Skip to main content
Your partnership with Rev. Bahago (left) has helped Morris (right) reach his own people with the gospel

In the early 1990s, Resonate missionaries evacuated Liberia and ended formal ministry among the Muslim Vai people with feelings of disappointment and hopelessness. But they also knew that the hope of the gospel would continue to echo in the hearts of people you reached there.

“Only a few people had turned to Christ over the years of ministry, and political unrest was turning into civil war,” says Ron Geerlings, West Africa regional leader for Resonate.

Finding Hope

Even when something seems hopeless from our standards, God is still at work. This time it was through a man named Morris Sonni.

Morris grew up Muslim, but when he heard the gospel presented by your Resonate missionaries over two decades ago, he turned to Christ. The message of hope presented by the missionaries stood with him even as he lived through the horrors of civil war.

Morris ultimately decided to escape, walking more than 100 miles to reach the safety of a refugee camp in Sierra Leone. In this neighboring country, he met his wife and, in recent years, took part in leadership training with Resonate’s ministry in Sierra Leone.

“Morris connected with us, and we introduced him to Timothy Leadership Training,” says Istifanus Bahago, who serves the CRC of Sierra Leone in partnership with Resonate and the CRC of Nigeria. “Morris was able to use his newfound skills and knowledge to help improve the income of the Christian community.”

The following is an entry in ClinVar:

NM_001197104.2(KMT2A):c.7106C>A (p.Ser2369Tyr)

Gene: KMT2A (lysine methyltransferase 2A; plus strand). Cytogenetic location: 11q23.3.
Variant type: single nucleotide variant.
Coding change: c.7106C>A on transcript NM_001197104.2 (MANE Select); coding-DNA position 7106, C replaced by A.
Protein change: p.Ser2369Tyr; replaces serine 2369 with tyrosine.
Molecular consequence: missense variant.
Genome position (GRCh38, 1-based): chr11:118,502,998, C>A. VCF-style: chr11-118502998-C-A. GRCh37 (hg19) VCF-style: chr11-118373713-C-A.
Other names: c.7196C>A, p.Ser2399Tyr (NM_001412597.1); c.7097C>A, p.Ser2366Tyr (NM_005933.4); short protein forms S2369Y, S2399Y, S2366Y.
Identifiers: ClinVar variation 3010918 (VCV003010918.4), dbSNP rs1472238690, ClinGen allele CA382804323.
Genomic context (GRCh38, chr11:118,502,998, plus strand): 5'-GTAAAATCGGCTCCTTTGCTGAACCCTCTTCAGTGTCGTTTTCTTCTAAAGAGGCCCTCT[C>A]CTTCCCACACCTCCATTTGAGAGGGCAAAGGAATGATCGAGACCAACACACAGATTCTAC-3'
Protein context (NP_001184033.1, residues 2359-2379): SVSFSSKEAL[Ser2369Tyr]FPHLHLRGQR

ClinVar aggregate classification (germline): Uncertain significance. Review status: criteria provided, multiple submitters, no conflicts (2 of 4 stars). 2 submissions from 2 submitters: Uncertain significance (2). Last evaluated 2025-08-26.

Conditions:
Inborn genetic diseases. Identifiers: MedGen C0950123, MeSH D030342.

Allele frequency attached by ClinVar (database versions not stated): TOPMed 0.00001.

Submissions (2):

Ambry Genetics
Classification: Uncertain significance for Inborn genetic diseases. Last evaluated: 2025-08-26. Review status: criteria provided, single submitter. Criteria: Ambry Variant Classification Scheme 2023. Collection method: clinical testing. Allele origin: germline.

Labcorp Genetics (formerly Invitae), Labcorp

Still, Morris’s heart was back with his home people. He felt God calling him to return and to share the good news of Jesus with people there. Today your support for Resonate has helped Morris to plant a church as well as to finish funding a Christian school in an almost completely Muslim area.

Because Morris has been able to combine his passion for sharing the gospel with the training that you provided, he brought a biblical understanding with him when he began these new endeavors.

Paying Tuition with Chickens

One way Morris implemented his leadership training was through the creation of a “chicken bank” at the school, an idea he saw other Timothy Leadership Training participants implement in Sierra Leone.

“Mothers bring in a hen to Morris, and he will then raise them,” explains Bahago. “When they hatch, the chicks will be sold—and part of the money will go for the kids’ school fees.”

Today, people in Morris’s village are becoming more open to hearing the gospel. And with your support, Morris has been able to show the value of a Christian education in a village that is predominantly Muslim. Thank you!

“Parents are so excited to bring their kids to the school,” reports Bahago. “We give God the glory.”